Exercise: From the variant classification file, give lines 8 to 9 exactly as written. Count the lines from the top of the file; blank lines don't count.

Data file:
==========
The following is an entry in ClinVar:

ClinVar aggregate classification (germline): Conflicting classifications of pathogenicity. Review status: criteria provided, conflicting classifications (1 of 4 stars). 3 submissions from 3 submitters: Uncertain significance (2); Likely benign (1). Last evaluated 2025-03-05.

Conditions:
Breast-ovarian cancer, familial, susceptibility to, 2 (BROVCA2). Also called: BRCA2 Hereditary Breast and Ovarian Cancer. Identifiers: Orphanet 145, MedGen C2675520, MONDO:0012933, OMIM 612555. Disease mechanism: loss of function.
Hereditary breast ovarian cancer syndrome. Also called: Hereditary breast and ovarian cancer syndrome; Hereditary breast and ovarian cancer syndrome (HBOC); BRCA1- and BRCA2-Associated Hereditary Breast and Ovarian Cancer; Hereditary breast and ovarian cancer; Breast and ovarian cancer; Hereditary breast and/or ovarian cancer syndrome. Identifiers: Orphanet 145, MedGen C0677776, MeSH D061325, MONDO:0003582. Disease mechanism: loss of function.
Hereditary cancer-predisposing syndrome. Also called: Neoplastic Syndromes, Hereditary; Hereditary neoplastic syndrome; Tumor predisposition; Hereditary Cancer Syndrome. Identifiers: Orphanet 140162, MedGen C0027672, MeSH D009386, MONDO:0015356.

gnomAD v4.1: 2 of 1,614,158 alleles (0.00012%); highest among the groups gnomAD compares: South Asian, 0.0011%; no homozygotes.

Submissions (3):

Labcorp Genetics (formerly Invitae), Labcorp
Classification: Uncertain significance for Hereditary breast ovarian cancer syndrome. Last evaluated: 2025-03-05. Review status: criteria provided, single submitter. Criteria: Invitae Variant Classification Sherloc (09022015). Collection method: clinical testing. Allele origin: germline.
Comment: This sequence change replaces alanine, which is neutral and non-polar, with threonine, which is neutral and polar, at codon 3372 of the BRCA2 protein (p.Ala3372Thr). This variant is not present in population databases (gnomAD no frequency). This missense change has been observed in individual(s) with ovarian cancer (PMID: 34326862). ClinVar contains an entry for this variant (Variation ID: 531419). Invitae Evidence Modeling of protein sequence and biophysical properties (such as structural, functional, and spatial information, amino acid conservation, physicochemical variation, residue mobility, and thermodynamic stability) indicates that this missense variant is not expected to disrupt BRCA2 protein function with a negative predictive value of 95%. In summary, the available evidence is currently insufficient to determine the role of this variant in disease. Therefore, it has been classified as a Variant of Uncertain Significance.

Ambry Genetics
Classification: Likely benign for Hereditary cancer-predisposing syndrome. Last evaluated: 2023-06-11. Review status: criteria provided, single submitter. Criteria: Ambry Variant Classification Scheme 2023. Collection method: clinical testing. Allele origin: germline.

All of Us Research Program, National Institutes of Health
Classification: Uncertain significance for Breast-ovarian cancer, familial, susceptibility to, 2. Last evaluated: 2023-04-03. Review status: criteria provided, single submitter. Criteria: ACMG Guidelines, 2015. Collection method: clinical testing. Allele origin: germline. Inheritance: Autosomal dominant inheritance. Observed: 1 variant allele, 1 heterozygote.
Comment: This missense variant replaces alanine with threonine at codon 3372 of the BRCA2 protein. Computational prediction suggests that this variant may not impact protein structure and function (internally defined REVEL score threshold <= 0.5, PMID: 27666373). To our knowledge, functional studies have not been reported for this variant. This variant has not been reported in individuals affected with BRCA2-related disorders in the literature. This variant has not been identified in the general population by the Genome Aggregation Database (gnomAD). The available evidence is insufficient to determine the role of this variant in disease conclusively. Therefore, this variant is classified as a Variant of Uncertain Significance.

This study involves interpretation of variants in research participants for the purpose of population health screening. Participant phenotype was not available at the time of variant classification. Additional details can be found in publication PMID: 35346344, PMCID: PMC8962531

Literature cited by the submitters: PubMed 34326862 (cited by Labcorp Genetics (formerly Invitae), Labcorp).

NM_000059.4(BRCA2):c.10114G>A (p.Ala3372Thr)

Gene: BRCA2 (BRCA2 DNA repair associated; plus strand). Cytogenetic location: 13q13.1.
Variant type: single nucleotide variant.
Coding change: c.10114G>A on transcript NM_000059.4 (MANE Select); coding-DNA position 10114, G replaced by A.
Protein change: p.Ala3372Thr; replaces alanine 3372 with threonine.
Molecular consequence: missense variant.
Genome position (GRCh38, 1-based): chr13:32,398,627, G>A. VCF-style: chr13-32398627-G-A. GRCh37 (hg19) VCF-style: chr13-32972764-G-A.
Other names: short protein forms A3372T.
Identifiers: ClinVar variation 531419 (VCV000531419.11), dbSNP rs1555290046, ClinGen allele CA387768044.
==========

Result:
Submissions (3):

Labcorp Genetics (formerly Invitae), Labcorp